It seems that the only argument against Euthanasia here is that classic piece of logical reasoning: "God wouldn't want you to!". What an absolute crock! Surely if this is the argument, those that do not adhere to this particular cult should be allowed to die in the way they choose.
Clint Stallone, UK

To the people that say "life should run its own course", "only God can decide", etc - why is that they don't object to the actions of medical staff in prolonging life? If they are to be consistent then surely they should argue against any artificial treatment that is used to save life as well.
Dougal McKinnon, UK

Under no situation is life ours to take. There is mystery in end of life. We need to focus our attention on end of life care which eases pain and suffering but does not end life. Peace
Gail A. Lehner, PA, USA


From looking at the anti-euthanasia postings in this forum, it seems that most of the arguments are based on quite flimsy logic

Martin K, London, UK
From looking at the anti-euthanasia postings in this forum, it seems that most of the arguments are based on quite flimsy logic. Thus platitudes like; 'the sanctity of life', or abstract concepts such as 'mother Nature taking its course' are too easily bandied around. What does "Mother Nature taking its course" actually mean? Surely humans have the ability to intervene in any number of moral and ethical issues purely by virtue of their sentience? Surely if Mother Nature were to take her course more often then there'd be no room for life prolonging procedures such as transplants and resuscitation in A and E departments. Surely the way forward with such a contentious issue is to keep an open mind, engage in dialogue & be pro choice?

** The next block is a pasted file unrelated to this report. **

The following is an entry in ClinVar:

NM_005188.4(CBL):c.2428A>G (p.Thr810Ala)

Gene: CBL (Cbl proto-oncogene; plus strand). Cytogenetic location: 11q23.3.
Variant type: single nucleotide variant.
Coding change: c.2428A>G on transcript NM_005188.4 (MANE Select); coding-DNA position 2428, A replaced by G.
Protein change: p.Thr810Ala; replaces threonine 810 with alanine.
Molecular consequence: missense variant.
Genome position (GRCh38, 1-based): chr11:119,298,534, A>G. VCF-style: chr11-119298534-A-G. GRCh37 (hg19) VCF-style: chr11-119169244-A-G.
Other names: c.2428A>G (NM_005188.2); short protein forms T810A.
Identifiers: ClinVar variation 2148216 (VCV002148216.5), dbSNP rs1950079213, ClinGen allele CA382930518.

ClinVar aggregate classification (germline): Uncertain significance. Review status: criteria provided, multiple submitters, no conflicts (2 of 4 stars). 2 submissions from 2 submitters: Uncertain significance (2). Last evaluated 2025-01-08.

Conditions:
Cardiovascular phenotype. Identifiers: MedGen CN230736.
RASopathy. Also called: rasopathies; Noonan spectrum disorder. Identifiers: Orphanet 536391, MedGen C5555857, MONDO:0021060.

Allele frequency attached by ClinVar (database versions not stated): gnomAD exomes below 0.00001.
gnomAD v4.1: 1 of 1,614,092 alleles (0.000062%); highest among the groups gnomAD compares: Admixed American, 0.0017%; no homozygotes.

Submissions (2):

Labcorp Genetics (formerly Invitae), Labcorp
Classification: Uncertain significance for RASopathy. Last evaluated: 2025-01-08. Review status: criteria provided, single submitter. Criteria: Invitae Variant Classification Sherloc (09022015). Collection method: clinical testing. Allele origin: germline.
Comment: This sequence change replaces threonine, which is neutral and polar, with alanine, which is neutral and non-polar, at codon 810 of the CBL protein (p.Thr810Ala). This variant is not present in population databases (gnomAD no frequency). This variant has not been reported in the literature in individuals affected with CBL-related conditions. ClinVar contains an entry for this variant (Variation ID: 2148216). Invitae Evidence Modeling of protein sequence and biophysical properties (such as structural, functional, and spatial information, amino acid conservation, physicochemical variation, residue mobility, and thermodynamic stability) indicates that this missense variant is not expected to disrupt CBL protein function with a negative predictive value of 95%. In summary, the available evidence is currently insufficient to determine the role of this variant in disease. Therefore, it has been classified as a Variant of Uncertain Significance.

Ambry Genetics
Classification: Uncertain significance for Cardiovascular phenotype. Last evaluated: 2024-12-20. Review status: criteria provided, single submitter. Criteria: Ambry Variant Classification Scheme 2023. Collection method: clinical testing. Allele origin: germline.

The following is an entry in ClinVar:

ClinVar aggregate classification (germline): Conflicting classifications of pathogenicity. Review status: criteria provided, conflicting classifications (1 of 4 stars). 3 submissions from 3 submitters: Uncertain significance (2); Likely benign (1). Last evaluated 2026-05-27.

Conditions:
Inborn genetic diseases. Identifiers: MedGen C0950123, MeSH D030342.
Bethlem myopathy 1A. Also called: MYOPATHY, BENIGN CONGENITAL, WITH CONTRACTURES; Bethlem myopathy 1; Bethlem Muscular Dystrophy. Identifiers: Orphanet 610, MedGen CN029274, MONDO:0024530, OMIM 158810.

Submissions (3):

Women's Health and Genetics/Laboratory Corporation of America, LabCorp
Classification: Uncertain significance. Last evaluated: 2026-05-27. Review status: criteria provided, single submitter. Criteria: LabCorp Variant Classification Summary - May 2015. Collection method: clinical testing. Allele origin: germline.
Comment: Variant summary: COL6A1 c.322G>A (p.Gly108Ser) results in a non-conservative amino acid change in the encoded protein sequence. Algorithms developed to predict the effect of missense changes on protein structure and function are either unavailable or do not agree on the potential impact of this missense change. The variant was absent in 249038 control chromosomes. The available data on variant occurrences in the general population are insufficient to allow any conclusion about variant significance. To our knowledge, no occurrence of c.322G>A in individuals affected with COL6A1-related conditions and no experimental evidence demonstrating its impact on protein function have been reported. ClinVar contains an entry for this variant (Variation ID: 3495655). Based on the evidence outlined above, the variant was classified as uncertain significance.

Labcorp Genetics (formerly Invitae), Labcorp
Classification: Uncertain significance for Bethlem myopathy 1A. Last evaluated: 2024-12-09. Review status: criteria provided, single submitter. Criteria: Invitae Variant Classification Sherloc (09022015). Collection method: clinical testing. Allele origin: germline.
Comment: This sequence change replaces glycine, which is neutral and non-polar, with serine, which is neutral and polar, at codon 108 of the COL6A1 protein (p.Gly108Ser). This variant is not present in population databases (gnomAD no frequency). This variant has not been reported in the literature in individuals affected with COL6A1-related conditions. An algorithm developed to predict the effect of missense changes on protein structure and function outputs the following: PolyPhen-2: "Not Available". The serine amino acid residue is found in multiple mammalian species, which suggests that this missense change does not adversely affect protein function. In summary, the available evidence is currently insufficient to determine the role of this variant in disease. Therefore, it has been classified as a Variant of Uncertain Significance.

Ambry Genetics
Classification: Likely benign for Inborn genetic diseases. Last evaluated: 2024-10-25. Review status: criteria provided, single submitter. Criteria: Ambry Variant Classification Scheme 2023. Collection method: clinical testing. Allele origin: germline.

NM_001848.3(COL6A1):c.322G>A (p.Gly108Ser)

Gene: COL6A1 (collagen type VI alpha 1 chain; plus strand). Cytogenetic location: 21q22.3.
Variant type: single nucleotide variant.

Martin K, London, UK

Human Rights have become a major issue over recent years, so why not give a human the right to choose when they are going to die. It is surely a fundamental right.
James G, UK

I hope Alan, UK from the first board of this discussion is out there. If the reports are correct Diane Pretty suffered breathing difficulties for 10 days before finally succumbing to slow painful asphyxiation (choking). That is apparently common in cases of Motor neurone disease and can only be extremely unpleasant. What can painkillers do in these circumstances? Not a lot. Euthanasia should be allowed where the patient is suffering from an incurable and lethal disease and when the patient expresses those wishes in front of witnesses. This should include a court representative, doctor and a family member.
Nigel, Edinburgh

Until and unless it comes upon you to take a decision you can never say yes or no in this matter. Though as an outsider I have cast my vote as yes to euthanasia, but if it were to be my choice to choose the death or life of my loved one - I simply won't be able to say yes or no.
Pheroze P. Doctor, Bombay, India.